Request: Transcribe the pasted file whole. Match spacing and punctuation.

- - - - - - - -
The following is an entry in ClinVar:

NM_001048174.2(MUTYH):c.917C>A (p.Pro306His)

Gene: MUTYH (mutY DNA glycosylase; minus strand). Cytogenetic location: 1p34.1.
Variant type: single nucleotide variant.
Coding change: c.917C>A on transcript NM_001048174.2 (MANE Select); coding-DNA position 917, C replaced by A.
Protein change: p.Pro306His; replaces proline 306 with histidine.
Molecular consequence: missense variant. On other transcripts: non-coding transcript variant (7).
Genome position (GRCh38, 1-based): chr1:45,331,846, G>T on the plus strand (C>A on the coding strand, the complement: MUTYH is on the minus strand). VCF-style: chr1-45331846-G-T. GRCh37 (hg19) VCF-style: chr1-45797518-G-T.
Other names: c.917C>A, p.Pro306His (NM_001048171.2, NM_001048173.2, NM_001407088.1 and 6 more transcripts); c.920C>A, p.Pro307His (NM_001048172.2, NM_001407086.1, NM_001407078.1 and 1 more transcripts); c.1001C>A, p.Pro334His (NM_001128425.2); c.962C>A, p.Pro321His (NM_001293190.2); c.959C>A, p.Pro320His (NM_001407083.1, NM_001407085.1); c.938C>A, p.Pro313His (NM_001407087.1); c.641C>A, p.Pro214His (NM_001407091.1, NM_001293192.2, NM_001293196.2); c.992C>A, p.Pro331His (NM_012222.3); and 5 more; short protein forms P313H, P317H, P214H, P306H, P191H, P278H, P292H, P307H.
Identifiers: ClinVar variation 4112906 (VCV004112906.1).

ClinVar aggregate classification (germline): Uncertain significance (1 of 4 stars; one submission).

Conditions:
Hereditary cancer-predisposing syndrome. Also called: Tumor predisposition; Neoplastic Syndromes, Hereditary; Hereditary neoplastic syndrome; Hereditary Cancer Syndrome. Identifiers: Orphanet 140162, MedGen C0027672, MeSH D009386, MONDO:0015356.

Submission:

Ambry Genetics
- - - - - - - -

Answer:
The following is an entry in ClinVar:

NM_001048174.2(MUTYH):c.917C>A (p.Pro306His)

Gene: MUTYH (mutY DNA glycosylase; minus strand). Cytogenetic location: 1p34.1.
Variant type: single nucleotide variant.
Coding change: c.917C>A on transcript NM_001048174.2 (MANE Select); coding-DNA position 917, C replaced by A.
Protein change: p.Pro306His; replaces proline 306 with histidine.
Molecular consequence: missense variant. On other transcripts: non-coding transcript variant (7).
Genome position (GRCh38, 1-based): chr1:45,331,846, G>T on the plus strand (C>A on the coding strand, the complement: MUTYH is on the minus strand). VCF-style: chr1-45331846-G-T. GRCh37 (hg19) VCF-style: chr1-45797518-G-T.
Other names: c.917C>A, p.Pro306His (NM_001048171.2, NM_001048173.2, NM_001407088.1 and 6 more transcripts); c.920C>A, p.Pro307His (NM_001048172.2, NM_001407086.1, NM_001407078.1 and 1 more transcripts); c.1001C>A, p.Pro334His (NM_001128425.2); c.962C>A, p.Pro321His (NM_001293190.2); c.959C>A, p.Pro320His (NM_001407083.1, NM_001407085.1); c.938C>A, p.Pro313His (NM_001407087.1); c.641C>A, p.Pro214His (NM_001407091.1, NM_001293192.2, NM_001293196.2); c.992C>A, p.Pro331His (NM_012222.3); and 5 more; short protein forms P313H, P317H, P214H, P306H, P191H, P278H, P292H, P307H.
Identifiers: ClinVar variation 4112906 (VCV004112906.1).

ClinVar aggregate classification (germline): Uncertain significance (1 of 4 stars; one submission).

Conditions:
Hereditary cancer-predisposing syndrome. Also called: Tumor predisposition; Neoplastic Syndromes, Hereditary; Hereditary neoplastic syndrome; Hereditary Cancer Syndrome. Identifiers: Orphanet 140162, MedGen C0027672, MeSH D009386, MONDO:0015356.

Submission:

Ambry Genetics